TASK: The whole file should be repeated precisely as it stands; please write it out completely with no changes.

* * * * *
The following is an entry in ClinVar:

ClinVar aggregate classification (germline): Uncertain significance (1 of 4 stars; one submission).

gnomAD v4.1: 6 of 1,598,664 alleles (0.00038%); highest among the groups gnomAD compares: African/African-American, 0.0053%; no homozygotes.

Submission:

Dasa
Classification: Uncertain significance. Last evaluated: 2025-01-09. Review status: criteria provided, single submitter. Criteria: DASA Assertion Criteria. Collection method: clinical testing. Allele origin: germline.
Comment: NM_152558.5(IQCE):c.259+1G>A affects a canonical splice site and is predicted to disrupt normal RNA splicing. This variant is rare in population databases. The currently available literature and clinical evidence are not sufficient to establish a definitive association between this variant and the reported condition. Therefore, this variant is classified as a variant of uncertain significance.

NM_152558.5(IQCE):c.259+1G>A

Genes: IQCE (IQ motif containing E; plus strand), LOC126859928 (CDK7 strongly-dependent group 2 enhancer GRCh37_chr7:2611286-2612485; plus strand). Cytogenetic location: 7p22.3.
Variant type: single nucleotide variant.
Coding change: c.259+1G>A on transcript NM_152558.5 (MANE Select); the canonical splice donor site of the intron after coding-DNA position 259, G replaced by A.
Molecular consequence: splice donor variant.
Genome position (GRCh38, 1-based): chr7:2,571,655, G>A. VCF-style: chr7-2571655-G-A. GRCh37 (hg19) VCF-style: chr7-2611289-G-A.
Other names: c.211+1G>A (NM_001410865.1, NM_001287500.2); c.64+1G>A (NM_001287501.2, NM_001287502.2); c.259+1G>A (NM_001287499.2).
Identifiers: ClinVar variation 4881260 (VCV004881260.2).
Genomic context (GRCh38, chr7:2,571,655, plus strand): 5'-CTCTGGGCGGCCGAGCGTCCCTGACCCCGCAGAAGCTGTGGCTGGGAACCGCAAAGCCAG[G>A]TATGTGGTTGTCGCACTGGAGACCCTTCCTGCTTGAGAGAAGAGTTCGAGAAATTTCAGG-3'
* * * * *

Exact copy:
The following is an entry in ClinVar:

ClinVar aggregate classification (germline): Uncertain significance (1 of 4 stars; one submission).

gnomAD v4.1: 6 of 1,598,664 alleles (0.00038%); highest among the groups gnomAD compares: African/African-American, 0.0053%; no homozygotes.

Submission:

Dasa
Classification: Uncertain significance. Last evaluated: 2025-01-09. Review status: criteria provided, single submitter. Criteria: DASA Assertion Criteria. Collection method: clinical testing. Allele origin: germline.
Comment: NM_152558.5(IQCE):c.259+1G>A affects a canonical splice site and is predicted to disrupt normal RNA splicing. This variant is rare in population databases. The currently available literature and clinical evidence are not sufficient to establish a definitive association between this variant and the reported condition. Therefore, this variant is classified as a variant of uncertain significance.

NM_152558.5(IQCE):c.259+1G>A

Genes: IQCE (IQ motif containing E; plus strand), LOC126859928 (CDK7 strongly-dependent group 2 enhancer GRCh37_chr7:2611286-2612485; plus strand). Cytogenetic location: 7p22.3.
Variant type: single nucleotide variant.
Coding change: c.259+1G>A on transcript NM_152558.5 (MANE Select); the canonical splice donor site of the intron after coding-DNA position 259, G replaced by A.
Molecular consequence: splice donor variant.
Genome position (GRCh38, 1-based): chr7:2,571,655, G>A. VCF-style: chr7-2571655-G-A. GRCh37 (hg19) VCF-style: chr7-2611289-G-A.
Other names: c.211+1G>A (NM_001410865.1, NM_001287500.2); c.64+1G>A (NM_001287501.2, NM_001287502.2); c.259+1G>A (NM_001287499.2).
Identifiers: ClinVar variation 4881260 (VCV004881260.2).
Genomic context (GRCh38, chr7:2,571,655, plus strand): 5'-CTCTGGGCGGCCGAGCGTCCCTGACCCCGCAGAAGCTGTGGCTGGGAACCGCAAAGCCAG[G>A]TATGTGGTTGTCGCACTGGAGACCCTTCCTGCTTGAGAGAAGAGTTCGAGAAATTTCAGG-3'